Shalkar Nursetov hopes to teach at a university and then open his own political consulting/social media firm, not exactly a radical choice for a 23-year-old George Washington University student pursuing a master’s degree in media and public affairs.
But Mr. Nursetov hopes to land a job not on K Street or in an American political science department but back in his native Kazakhstan, as one of the latest graduates of an ambitious study-abroad program that the former Soviet republic has set up to lift the country to the top ranks of the world’s developed nations by 2050.
The Bolashak — “Future” in Kazakh — Program has paid full expenses for more than 11,000 students like Mr. Nursetov since its inception in 1993. Even with oil, the country’s economic lifeline, facing a prolonged price slump on world markets, the government of longtime Kazakh President Nursultan Nazarbayev insists the country will not cut back on the expensive but promising foreign study program for the country’s best and brightest.
“I plan to teach for five years at Kazakh National University and then probably I will start my own company,” Mr. Nursetov said in an interview late last month, a far cry from the village in which he was raised by a strict schoolteacher mother and a father who worked as a veterinarian.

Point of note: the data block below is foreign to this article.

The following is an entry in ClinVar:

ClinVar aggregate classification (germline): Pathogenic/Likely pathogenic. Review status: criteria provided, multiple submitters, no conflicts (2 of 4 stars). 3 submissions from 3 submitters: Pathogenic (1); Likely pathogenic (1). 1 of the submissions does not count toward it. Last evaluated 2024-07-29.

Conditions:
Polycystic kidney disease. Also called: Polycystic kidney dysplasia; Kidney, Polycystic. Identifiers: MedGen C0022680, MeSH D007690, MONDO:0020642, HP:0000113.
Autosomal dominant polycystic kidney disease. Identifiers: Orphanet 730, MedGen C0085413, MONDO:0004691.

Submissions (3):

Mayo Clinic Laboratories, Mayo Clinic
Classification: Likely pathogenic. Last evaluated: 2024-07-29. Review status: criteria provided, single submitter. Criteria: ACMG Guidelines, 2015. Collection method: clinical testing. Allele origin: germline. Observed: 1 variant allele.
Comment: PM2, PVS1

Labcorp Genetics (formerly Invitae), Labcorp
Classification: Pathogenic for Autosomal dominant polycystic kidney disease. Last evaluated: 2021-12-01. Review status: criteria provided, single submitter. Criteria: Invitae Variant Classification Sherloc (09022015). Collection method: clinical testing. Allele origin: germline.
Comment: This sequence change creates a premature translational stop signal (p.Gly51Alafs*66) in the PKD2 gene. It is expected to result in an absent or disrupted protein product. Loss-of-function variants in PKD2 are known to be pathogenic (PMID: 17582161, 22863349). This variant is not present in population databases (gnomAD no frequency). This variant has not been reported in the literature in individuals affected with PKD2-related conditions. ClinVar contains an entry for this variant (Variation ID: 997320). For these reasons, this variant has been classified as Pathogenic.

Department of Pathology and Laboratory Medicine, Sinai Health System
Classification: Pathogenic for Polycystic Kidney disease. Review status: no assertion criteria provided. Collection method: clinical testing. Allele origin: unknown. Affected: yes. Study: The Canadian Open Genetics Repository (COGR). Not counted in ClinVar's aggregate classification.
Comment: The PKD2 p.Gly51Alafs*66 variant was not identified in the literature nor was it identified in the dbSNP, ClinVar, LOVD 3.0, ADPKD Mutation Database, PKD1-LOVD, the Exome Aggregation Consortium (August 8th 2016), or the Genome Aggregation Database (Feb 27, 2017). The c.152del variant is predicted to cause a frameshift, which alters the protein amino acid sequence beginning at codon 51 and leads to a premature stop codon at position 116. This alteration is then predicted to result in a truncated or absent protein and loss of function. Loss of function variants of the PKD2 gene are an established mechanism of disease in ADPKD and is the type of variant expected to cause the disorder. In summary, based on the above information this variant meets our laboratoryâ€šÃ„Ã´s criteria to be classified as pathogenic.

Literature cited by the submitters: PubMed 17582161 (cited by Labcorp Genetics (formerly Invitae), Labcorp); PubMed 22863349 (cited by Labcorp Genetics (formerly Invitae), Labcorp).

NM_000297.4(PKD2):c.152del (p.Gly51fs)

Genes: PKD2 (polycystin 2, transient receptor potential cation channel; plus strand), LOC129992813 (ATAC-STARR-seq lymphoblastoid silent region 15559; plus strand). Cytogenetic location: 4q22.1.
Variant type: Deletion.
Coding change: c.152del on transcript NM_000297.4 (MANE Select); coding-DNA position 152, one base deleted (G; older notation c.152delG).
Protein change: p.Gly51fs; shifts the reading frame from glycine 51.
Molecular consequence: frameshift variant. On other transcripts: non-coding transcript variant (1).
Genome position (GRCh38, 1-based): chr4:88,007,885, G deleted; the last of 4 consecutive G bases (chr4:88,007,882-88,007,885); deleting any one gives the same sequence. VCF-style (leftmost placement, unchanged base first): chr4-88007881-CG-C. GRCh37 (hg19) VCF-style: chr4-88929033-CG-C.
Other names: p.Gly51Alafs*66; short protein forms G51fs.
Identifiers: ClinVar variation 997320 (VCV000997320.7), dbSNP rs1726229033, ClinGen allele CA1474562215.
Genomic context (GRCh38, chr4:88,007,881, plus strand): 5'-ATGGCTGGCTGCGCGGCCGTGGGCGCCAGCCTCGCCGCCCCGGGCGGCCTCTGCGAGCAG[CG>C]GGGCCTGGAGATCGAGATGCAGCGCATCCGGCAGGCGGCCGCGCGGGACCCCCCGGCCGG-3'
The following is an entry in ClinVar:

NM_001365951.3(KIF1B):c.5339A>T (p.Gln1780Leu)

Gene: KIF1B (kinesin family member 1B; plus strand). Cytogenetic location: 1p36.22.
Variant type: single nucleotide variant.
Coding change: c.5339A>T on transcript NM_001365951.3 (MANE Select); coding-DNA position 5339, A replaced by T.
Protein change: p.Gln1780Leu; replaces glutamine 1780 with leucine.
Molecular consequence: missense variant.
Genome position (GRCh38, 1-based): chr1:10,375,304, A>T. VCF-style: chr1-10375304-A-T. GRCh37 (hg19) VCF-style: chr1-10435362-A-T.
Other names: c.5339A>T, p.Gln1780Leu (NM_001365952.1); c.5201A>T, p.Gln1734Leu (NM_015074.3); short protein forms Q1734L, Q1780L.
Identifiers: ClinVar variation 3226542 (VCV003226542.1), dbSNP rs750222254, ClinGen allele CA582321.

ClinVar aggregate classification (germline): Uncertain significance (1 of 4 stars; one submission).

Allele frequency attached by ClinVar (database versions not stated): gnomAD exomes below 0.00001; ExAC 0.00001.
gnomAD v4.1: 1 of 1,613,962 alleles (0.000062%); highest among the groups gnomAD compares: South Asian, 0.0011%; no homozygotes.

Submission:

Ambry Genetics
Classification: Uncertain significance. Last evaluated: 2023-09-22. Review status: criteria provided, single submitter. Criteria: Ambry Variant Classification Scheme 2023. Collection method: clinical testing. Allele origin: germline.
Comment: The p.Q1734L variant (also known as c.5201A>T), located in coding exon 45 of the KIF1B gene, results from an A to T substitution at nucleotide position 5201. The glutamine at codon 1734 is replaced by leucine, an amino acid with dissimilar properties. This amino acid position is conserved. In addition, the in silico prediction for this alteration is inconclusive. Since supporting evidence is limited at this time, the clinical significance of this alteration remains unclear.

He hopes to educate political activists back home on how to create more effective websites and to use social media the way U.S. campaigns and elections do. His work no doubt will be challenging in a nation that has not had deep traditions of U.S.-style political campaigns. Some of the eight political parties don’t even have websites, he said.
Mr. Nursetov sees the Bolashak program as a door opener for bringing about expertise in campaigns and elections as the country makes a transition into a market-based democracy. Although the country has never had a vote considered free and fair by international standards, the Central Election Commission this week said it had registered candidates of the opposition Nationwide Social-Democratic Party to run in parliamentary elections March 20.
Most candidates in the Bolashak Program travel to Britain, the U.S. and Canada for master’s programs in fields of their choice. Others study at universities in 20 other countries. But a much larger number of Kazakh students who study abroad do so through grants from the foreign universities themselves or with their personal money. This year, 15,000 Kazakhs are studying at Russian universities and 10,000 are studying in China, according to Kazakh officials.
In exchange for underwriting tuition, travel and room and board, the Bolashak Program does have one mandate: Participants are required to return home after earning their degrees and work for at least five years in Kazakhstan.
Many Bolashak alumni are rising political leaders in cities or the provinces. Quite a few launch tech startups in hopes of becoming Central Asia’s Google or Facebook.
Gani Nygymetov, the 32-year-old director of the program in the Kazakh capital of Astana, proudly notes that the British Council, which supervises exchanges of students to and from the United Kingdom, dubbed the Kazakh initiative the “best scholarship program in the world” at its Going Global international conference in Miami in 2014. Bolashak scored high on three key measures, he said.